Foreign Military Sales in 2010

Latin America and the Caribbean

Thanks to a Freedom of Information Act request from the Federation of American Scientists' Arms Sales Monitoring Program, the Just the Facts database now includes information about weapons and equipment that the United States government sold to Latin America and the Caribbean through the Foreign Military Sales program in 2010. Foreign Military Sales (FMS) is one of two programs through which military equipment is sold from the United States to the rest of the world. FMS is the means through which the U.S. government sells items directly to other governments, with the Department of Defense serving as an intermediary. U.S. corporations can sell directly to other governments as well; those sales are licensed by the Department of State through the Direct Commercial Sales (DCS) program. In 2010, the U.S. government delivered over $627 million in military equipment to Latin America and the Caribbean - $495 million more than in 2009. The regional total for deliveries through FMS had been in a decline since its peak in 2006, when Chile received several high-tech F-16 fighter planes. However, 2010 marked a dramatic, 245% increase in sales deliveries to the hemisphere. This significant jump is mainly attributed to Colombia. In 2010 alone, Colombia received over $455 million in military equipment that it purchased through the FMS program - over two-thirds of the region's total in 2010 and more than twice the region's 2009 total ($201 million). While Colombia is said to be a "post-conflict" country, the Colombian government took its highest-ever number of deliveries in a single year (since 1996) on purchases of military equipment through FMS. The country's major purchases in 2010 included 15 UH-60 (Black Hawk) helicopters, 39 armored cars, 71 "other" weapons and ordnance, and 104 miscellaneous boats/craft. The top 20 items delivered to Colombia through FMS in 2010 were:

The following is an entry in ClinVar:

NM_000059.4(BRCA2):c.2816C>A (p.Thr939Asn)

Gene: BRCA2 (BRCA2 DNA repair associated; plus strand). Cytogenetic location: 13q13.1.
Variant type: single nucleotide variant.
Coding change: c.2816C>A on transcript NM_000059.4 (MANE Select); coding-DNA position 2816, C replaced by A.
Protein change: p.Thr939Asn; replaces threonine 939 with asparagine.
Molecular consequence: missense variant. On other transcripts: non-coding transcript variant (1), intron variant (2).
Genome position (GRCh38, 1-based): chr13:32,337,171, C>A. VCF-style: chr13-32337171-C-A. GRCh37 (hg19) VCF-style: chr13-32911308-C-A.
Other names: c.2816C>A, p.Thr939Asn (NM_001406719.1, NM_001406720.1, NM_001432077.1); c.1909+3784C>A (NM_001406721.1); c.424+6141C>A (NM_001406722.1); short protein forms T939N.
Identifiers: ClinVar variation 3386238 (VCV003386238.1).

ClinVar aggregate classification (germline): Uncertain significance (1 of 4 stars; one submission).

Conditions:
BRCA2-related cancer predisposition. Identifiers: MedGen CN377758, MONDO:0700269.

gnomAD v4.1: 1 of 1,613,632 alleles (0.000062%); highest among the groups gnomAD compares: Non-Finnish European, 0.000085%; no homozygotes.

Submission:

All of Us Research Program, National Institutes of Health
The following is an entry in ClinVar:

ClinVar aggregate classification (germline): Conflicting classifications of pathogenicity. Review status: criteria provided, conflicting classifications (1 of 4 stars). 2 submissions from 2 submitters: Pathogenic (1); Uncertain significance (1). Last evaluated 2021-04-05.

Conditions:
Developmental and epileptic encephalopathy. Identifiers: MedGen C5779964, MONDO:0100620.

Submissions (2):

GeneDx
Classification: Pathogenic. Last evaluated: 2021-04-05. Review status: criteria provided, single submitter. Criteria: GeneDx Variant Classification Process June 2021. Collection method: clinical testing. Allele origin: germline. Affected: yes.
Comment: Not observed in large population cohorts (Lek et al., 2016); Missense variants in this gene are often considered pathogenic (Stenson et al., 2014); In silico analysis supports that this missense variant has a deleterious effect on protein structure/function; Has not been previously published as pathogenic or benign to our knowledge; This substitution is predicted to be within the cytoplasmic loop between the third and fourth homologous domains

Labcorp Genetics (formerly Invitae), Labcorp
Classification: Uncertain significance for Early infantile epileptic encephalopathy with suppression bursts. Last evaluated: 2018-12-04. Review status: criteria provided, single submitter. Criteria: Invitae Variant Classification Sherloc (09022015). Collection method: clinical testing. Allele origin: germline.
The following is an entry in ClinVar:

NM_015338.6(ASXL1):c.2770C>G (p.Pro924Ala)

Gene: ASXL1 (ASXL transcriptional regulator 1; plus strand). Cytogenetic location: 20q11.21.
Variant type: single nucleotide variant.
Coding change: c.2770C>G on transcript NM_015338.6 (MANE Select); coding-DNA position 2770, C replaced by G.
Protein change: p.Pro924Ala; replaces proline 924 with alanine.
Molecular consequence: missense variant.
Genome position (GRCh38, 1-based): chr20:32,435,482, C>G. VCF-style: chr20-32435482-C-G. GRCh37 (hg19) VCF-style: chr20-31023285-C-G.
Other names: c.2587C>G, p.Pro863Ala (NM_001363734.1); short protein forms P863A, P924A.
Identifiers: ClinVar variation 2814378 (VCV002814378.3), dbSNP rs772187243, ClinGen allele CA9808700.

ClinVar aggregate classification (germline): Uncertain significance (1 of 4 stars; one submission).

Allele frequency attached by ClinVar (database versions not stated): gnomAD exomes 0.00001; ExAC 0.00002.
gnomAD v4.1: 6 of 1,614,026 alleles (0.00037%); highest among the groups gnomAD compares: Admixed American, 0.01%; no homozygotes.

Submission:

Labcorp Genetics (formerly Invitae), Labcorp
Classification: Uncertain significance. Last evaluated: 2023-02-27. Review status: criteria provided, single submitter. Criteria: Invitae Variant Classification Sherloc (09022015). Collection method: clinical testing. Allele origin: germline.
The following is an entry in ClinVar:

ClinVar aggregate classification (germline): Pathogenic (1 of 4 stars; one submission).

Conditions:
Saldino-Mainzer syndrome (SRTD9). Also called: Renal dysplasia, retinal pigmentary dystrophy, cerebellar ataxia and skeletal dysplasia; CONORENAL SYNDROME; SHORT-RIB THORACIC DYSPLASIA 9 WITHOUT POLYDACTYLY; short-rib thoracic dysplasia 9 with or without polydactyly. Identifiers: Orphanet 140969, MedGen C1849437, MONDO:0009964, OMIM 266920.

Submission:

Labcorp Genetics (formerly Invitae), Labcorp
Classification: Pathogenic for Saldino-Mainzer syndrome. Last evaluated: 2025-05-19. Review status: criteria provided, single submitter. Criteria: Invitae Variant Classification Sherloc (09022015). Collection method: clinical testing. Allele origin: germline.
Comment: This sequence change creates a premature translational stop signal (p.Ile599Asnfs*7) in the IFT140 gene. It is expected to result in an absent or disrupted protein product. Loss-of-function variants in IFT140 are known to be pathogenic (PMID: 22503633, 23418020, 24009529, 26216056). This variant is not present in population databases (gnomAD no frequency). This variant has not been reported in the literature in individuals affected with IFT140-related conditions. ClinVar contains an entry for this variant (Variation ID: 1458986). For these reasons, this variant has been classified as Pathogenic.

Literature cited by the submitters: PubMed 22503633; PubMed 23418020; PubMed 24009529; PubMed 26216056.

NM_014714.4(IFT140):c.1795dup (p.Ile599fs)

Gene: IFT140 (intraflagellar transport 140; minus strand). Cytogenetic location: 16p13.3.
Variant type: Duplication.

• Helicopter, UH-60: $192,734,000
  • Other Weapons & Ordnance: $57,033,000
  • Car, Armored: $41,394,000
  • Other Communications Eqp: $18,466,000
  • Spare Parts, Aircraft: $18,125,000
  • Boat/Craft, Miscellaneous: $16,811,000
  • Logistics Mgmt Expenses: $15,337,000
  • Aircraft, Observation O-1: $12,992,000
  • Technical Assistance: $12,496,000
  • Spares, Weapon: $10,333,000
  • Support Eqp, Miscellaneous: $9,921,000
  • Other Services: $9,183,000
  • Spares, Vehicle & Support: $5,330,000
  • Repair & Rehabilitation: $4,117,000
  • Aircraft, Miscellaneous: $3,607,000
  • Training Aids/Publications: $3,081,000
  • Cartridge, 37mm to 75mm: $2,838,000
  • Supply Operations: $2,635,000
  • Gun, Machine: $2,582,000
  • Other Supplies: $2,575,000

Even with sales to Colombia removed from the equation, FMS deliveries to the rest of the region still increased in 2010, with Brazil, Chile and Mexico leading the pack with significant increases. The Just the Facts database also includes information on sales licensed through the State Department's Direct Commercial Sales (DCS) program, though it is important to keep in mind that perhaps half of the DCS licenses have not ended up as actual deliveries of equipment. Licenses granted by the State Department are valid for four years, during which sales may be delayed or canceled. And while the State Department records the licenses issued, it does not maintain reliable records of actual DCS deliveries. That said, the graph below shows the trend in all arms sales, from FMS and DCS combined, from 1996 to 2010.